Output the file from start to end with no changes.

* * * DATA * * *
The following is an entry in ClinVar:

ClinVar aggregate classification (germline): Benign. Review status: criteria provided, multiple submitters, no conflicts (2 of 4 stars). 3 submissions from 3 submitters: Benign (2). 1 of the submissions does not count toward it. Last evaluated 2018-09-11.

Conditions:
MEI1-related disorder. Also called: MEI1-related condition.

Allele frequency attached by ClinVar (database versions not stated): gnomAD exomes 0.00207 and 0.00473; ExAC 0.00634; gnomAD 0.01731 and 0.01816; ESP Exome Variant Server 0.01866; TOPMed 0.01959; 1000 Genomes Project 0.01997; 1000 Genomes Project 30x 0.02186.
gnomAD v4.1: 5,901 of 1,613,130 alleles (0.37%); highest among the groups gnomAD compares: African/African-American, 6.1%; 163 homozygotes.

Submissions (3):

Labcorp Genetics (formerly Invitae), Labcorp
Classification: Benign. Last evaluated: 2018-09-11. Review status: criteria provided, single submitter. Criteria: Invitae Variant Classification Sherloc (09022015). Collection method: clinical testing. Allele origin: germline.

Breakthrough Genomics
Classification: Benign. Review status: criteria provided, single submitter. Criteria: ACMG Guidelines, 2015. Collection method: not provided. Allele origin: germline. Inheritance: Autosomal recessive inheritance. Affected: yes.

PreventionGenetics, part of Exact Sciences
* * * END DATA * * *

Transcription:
The following is an entry in ClinVar:

ClinVar aggregate classification (germline): Benign. Review status: criteria provided, multiple submitters, no conflicts (2 of 4 stars). 3 submissions from 3 submitters: Benign (2). 1 of the submissions does not count toward it. Last evaluated 2018-09-11.

Conditions:
MEI1-related disorder. Also called: MEI1-related condition.

Allele frequency attached by ClinVar (database versions not stated): gnomAD exomes 0.00207 and 0.00473; ExAC 0.00634; gnomAD 0.01731 and 0.01816; ESP Exome Variant Server 0.01866; TOPMed 0.01959; 1000 Genomes Project 0.01997; 1000 Genomes Project 30x 0.02186.
gnomAD v4.1: 5,901 of 1,613,130 alleles (0.37%); highest among the groups gnomAD compares: African/African-American, 6.1%; 163 homozygotes.

Submissions (3):

Labcorp Genetics (formerly Invitae), Labcorp
Classification: Benign. Last evaluated: 2018-09-11. Review status: criteria provided, single submitter. Criteria: Invitae Variant Classification Sherloc (09022015). Collection method: clinical testing. Allele origin: germline.

Breakthrough Genomics
Classification: Benign. Review status: criteria provided, single submitter. Criteria: ACMG Guidelines, 2015. Collection method: not provided. Allele origin: germline. Inheritance: Autosomal recessive inheritance. Affected: yes.

PreventionGenetics, part of Exact Sciences